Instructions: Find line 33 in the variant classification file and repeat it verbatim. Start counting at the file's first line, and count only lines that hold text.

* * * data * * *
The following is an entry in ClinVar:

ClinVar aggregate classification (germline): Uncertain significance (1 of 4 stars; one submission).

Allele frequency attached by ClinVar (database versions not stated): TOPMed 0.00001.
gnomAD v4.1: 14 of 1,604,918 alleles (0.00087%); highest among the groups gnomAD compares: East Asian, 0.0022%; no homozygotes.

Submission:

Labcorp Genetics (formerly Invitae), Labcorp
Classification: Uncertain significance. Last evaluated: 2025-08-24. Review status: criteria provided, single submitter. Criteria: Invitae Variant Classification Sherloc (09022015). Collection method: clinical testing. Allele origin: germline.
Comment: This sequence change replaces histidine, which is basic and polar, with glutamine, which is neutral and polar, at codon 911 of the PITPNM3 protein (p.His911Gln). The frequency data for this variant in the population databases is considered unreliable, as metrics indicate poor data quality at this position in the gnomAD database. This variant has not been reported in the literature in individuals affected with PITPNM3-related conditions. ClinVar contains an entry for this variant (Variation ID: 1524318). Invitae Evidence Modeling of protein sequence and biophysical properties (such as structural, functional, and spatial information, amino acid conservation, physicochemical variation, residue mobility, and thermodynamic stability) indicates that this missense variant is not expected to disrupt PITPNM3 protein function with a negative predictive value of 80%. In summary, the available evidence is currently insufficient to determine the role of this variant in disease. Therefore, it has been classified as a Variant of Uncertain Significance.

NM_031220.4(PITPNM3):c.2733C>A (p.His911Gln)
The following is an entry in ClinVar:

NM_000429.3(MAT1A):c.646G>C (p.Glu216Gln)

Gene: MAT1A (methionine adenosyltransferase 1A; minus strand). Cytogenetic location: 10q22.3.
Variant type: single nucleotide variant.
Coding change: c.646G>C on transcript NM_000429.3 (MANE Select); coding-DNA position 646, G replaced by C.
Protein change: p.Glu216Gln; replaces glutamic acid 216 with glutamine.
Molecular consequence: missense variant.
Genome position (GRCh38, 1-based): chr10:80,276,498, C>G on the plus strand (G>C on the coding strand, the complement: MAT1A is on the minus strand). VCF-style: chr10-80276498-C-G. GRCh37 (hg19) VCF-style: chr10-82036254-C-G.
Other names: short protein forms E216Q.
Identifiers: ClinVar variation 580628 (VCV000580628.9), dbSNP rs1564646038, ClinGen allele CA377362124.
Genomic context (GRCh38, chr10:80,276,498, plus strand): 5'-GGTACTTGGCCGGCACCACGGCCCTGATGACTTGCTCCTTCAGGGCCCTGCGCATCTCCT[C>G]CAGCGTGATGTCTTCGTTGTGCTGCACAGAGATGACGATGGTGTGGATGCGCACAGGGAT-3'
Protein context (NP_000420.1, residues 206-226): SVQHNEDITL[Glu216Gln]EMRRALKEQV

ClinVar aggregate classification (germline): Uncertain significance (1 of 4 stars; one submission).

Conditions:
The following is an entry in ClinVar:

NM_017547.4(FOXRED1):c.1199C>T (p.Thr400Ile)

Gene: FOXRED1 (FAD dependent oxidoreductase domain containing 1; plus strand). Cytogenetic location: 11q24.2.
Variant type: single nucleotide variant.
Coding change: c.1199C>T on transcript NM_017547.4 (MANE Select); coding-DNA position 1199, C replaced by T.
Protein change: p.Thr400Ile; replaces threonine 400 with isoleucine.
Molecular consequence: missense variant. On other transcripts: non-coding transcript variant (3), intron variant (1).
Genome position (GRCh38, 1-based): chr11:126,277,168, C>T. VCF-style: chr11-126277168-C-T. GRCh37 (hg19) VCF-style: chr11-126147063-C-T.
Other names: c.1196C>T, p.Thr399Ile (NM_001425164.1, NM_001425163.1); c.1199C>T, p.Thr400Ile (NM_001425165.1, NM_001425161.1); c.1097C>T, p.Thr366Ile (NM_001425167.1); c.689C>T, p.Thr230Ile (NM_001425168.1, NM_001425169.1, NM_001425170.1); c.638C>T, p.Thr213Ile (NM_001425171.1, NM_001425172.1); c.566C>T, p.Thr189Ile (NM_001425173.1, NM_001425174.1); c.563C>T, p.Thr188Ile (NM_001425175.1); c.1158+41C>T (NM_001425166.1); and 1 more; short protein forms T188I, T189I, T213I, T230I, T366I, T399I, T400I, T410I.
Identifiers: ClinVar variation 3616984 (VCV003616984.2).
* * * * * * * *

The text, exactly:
Identifiers: ClinVar variation 3616984 (VCV003616984.2).